PW speaks with Kate Gavin

by Gavino A career in books (Plume, August) follows three friends as they rise through the lower ranks of the New York publishing industry.

You were an editorial assistant. What would you think of this book?

I would have been in shock that a book so specific to my experience had existed. I’ve always loved books about working women, especially the 1958 novel best of all. I love books about the Asian American experience. And then in the form of a graphic novel? I started writing the book I wanted to read.

Was there any inspiration for Veronica Vo, the writer the girls got to know?

I always wanted an author like her to exist. There are a lot of amazing Asian American writers that I look up to, but I wanted a figure that existed in that space of best of all. I imagined the frustrations a writer would have at that time. She wants to write about women working in offices and bored housewives, but what the publishing world expects of her are stories from her native Vietnam, which she feels distant. I thought she might give younger girls a perspective on what has changed and what hasn’t changed.

How did you develop this trio of characters and their cultural origins?

I’ve seen the girls as three versions of myself throughout my editing career. When I started, I was excited about taking a simple path to becoming a publisher, working long hours, and being okay with low pay. Another part of me, deep down, wanted to be a writer and an illustrator. And then another part of me was disillusioned with corporate life and wanted to get out of it as soon as possible, while trying to retain the love of literature with which I entered the industry. I also wanted to show the dynamics that I have observed over the years in Asian American friendships. Two of the characters are Filipino, one is Japanese, and there are different dynamics between relationships in Southeast Asia and East Asia. It was fun to explore the differences between these three girls who are also all madly in love with each other.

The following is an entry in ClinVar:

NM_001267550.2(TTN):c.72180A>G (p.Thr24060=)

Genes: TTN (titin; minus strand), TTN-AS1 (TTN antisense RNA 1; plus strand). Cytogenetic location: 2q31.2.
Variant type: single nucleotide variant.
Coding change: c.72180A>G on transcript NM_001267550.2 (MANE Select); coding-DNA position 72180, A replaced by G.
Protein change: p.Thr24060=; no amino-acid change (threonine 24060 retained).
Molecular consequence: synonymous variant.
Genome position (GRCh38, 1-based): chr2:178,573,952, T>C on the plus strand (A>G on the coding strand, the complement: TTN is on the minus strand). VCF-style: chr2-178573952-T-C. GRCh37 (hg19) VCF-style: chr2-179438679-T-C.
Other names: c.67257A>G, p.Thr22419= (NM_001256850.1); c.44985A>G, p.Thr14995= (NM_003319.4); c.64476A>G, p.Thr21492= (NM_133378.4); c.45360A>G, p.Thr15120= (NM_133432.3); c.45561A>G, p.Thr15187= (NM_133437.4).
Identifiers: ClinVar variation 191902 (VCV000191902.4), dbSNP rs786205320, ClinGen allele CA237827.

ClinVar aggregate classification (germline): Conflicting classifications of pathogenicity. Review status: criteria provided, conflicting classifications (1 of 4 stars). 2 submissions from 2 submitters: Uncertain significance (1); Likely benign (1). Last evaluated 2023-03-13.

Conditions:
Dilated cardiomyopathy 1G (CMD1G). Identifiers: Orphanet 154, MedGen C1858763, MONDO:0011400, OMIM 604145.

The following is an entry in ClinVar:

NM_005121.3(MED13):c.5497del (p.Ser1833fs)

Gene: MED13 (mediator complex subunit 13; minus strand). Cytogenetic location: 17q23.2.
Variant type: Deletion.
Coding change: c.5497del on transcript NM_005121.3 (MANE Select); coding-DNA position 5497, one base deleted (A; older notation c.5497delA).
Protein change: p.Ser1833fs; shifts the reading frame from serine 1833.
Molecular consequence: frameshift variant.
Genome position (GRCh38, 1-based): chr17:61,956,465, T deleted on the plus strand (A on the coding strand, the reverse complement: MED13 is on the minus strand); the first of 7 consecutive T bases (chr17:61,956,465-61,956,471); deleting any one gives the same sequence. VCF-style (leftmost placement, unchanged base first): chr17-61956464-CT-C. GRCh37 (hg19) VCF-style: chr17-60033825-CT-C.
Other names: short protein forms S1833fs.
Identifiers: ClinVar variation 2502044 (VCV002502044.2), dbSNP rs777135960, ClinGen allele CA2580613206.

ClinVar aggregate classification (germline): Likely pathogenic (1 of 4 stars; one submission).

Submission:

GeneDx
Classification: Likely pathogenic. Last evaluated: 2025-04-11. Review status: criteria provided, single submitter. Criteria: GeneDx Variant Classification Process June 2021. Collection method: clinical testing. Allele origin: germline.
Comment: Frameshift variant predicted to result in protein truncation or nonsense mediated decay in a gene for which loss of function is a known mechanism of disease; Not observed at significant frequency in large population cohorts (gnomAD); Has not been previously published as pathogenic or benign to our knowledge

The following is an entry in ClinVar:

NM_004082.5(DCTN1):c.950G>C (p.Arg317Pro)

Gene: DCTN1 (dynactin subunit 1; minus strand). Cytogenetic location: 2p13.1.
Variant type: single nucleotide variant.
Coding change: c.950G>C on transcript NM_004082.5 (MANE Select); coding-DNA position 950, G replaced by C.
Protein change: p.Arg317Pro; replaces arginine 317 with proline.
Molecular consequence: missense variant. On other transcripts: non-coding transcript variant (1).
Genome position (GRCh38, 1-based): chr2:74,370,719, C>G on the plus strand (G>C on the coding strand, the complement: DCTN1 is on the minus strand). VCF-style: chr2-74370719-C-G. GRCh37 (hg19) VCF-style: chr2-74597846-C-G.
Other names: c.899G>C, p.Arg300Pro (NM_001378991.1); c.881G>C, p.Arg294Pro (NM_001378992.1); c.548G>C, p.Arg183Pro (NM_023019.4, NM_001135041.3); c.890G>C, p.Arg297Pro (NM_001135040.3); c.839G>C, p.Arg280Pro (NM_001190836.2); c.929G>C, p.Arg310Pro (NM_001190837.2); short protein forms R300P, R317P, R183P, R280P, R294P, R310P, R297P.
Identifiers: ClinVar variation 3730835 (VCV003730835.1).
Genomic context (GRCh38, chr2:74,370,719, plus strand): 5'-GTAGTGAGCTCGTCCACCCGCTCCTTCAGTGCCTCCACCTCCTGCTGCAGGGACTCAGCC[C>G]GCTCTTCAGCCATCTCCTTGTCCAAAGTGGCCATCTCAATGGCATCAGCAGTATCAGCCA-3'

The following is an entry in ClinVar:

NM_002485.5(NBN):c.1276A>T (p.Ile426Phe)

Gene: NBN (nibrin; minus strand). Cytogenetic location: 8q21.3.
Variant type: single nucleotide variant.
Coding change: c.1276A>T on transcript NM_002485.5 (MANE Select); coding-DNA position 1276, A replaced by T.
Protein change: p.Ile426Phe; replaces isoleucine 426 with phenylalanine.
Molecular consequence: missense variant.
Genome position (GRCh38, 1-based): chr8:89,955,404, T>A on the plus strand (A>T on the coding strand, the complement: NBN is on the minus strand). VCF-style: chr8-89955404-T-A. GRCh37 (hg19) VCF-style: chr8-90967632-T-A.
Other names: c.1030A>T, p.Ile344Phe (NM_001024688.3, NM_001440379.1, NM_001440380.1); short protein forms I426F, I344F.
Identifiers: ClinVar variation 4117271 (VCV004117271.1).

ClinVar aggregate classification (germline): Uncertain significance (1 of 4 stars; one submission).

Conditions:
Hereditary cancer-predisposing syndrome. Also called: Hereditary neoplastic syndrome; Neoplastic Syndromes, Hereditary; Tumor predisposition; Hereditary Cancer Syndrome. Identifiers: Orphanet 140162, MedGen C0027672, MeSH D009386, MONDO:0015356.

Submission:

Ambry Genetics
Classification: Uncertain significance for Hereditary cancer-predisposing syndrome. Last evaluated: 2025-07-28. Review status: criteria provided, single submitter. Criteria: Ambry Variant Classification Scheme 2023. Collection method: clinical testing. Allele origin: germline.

How did you capture the New York setting?

What I really fell in love with was drawing complex apartment interiors. I found I could insert my own jokes, references that maybe the only one who gets it, but maybe someone else who likes obscure Wong Kar-wai movies will understand too. Also, I always wonder in books and movies about publishing, how do they live there? While I love those NYC fantasy-type shows that brush off all those questions, something I wanted to inspect is: how do the girls make a living off the notoriously low editorial assistant salaries? One gets help from a boyfriend, another has two days of work and I give exact figures on how much things cost. As a very curious person, this kind of stuff always fascinates me in the lives of New Yorkers.

A version of this article originally appeared in the 06/20/2022 issue of Weekly editors under the title: The best of editing

Lucas E. Kelly